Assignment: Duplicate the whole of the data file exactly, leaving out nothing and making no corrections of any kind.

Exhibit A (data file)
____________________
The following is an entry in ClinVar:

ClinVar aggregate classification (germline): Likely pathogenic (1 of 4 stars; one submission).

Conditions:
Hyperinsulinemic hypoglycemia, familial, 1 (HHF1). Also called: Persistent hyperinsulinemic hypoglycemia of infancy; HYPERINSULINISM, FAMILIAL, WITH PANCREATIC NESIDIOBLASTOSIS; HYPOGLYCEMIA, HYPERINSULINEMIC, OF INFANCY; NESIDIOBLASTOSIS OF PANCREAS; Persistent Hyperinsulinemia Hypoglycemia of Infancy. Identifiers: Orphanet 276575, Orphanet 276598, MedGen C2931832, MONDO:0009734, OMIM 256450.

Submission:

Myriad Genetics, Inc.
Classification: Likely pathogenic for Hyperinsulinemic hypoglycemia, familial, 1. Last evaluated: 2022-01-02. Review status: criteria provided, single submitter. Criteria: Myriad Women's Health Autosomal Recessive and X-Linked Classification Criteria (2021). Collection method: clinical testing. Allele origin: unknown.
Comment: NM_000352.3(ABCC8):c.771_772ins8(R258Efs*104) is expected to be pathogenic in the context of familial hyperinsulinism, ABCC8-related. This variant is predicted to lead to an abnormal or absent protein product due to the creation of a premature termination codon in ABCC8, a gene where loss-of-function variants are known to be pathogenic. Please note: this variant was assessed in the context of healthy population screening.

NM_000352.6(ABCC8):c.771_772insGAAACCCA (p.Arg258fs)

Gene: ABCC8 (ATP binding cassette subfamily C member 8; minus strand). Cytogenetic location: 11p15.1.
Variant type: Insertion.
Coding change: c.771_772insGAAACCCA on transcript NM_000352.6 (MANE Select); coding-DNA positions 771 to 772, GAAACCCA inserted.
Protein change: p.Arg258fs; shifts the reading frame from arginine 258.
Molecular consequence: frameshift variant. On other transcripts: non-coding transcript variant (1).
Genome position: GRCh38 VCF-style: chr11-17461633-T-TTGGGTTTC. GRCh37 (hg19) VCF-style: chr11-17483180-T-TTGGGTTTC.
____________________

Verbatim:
The following is an entry in ClinVar:

ClinVar aggregate classification (germline): Likely pathogenic (1 of 4 stars; one submission).

Conditions:
Hyperinsulinemic hypoglycemia, familial, 1 (HHF1). Also called: Persistent hyperinsulinemic hypoglycemia of infancy; HYPERINSULINISM, FAMILIAL, WITH PANCREATIC NESIDIOBLASTOSIS; HYPOGLYCEMIA, HYPERINSULINEMIC, OF INFANCY; NESIDIOBLASTOSIS OF PANCREAS; Persistent Hyperinsulinemia Hypoglycemia of Infancy. Identifiers: Orphanet 276575, Orphanet 276598, MedGen C2931832, MONDO:0009734, OMIM 256450.

Submission:

Myriad Genetics, Inc.
Classification: Likely pathogenic for Hyperinsulinemic hypoglycemia, familial, 1. Last evaluated: 2022-01-02. Review status: criteria provided, single submitter. Criteria: Myriad Women's Health Autosomal Recessive and X-Linked Classification Criteria (2021). Collection method: clinical testing. Allele origin: unknown.
Comment: NM_000352.3(ABCC8):c.771_772ins8(R258Efs*104) is expected to be pathogenic in the context of familial hyperinsulinism, ABCC8-related. This variant is predicted to lead to an abnormal or absent protein product due to the creation of a premature termination codon in ABCC8, a gene where loss-of-function variants are known to be pathogenic. Please note: this variant was assessed in the context of healthy population screening.

NM_000352.6(ABCC8):c.771_772insGAAACCCA (p.Arg258fs)

Gene: ABCC8 (ATP binding cassette subfamily C member 8; minus strand). Cytogenetic location: 11p15.1.
Variant type: Insertion.
Coding change: c.771_772insGAAACCCA on transcript NM_000352.6 (MANE Select); coding-DNA positions 771 to 772, GAAACCCA inserted.
Protein change: p.Arg258fs; shifts the reading frame from arginine 258.
Molecular consequence: frameshift variant. On other transcripts: non-coding transcript variant (1).
Genome position: GRCh38 VCF-style: chr11-17461633-T-TTGGGTTTC. GRCh37 (hg19) VCF-style: chr11-17483180-T-TTGGGTTTC.